Emulation Destination: Plug-Ins For Enhancing Live Applications

Something to suit the needs of a particular performer or better duplicate the recorded sound...

By Craig Leerman August 15, 2014

Ask live mix engineers their favorite effects and processors, and you’ll get dozens of different answers.

Some still prefer outboard gear, ranging from the more common to the esoteric. Vintage purists may want older tube gear that’s no longer even manufactured, while others in this camp aren’t satisfied with anything less than a single particular unit that was only used (and possibly built into) a specific recording studio.

In the past it was difficult, if not impossible, for a production company or venue to assemble a rack of outboard gear that would satisfy every engineer. It was also hard for concert tours, particularly those comprised of one-off fly dates, to carry all of the outboard pieces that they wanted, or more importantly, that the artist that they worked for needed.

Those days are largely in the past, as consoles with onboard digital processing and software plug-ins have taken over effects duties. Do you prefer the onboard effects and processing in your digital console? No problem, just patch them in where want.

Need a particular effect or processor that’s not available onboard? Again, no problem as you can probably use a plug-in directly with the console or augment it with a full server-type plug-in platform such as Waves SoundGrid or the Soundcraft Realtime Rack. Further, Avid consoles come with a collection of plug-ins, with VENUE consoles using the TDM VENUE format and the more recent S3L console accommodating the growing AAX format.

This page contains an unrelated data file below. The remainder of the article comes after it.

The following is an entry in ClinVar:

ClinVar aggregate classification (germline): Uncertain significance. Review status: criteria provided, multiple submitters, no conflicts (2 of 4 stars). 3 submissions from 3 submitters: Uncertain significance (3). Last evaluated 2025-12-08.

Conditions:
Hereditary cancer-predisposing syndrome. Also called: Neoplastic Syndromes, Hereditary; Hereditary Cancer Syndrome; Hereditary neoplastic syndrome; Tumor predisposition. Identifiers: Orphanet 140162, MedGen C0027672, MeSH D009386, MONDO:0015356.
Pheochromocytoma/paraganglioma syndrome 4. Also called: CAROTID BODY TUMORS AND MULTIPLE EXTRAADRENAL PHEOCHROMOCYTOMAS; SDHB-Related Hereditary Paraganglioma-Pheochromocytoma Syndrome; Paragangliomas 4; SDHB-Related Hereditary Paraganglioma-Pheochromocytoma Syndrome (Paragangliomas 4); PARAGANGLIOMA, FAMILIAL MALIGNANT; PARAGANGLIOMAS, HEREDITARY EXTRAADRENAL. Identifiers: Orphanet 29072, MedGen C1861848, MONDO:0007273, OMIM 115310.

In a recent article (here), I provided an overview of the various types of plug-in formats as well as the platforms that support them, along with some general applications. I’m continuing the discussion here with a look at specific plug-ins that I’m using and/or that have peaked my interest.

For most bands, I keep things relatively simple from an effects standpoint. I begin by patching in a quality vocal reverb, an adjustable delay for vocals, and a solid snare drum reverb.

While the onboard effects and verbs of most consoles range from pretty good to great (and a few are quite stellar), there are times when I want something more specific to suit the needs of a particular performer or to better duplicate the recorded sound in the live realm. And for me, this is where plug-ins can come into play. Here are a few that have caught my eye.

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About Craig

Craig Leerman
Craig Leerman

Senior Contributing Editor, ProSoundWeb & Live Sound International
Craig has worked in a wide range of roles in professional audio for more than 25 years in a dynamic career that encompasses touring, theater, live televised broadcast events and even concerts at the White House. Currently he owns and operates Tech Works, a regional production company that focuses on corporate events based in Las Vegas and Reno.


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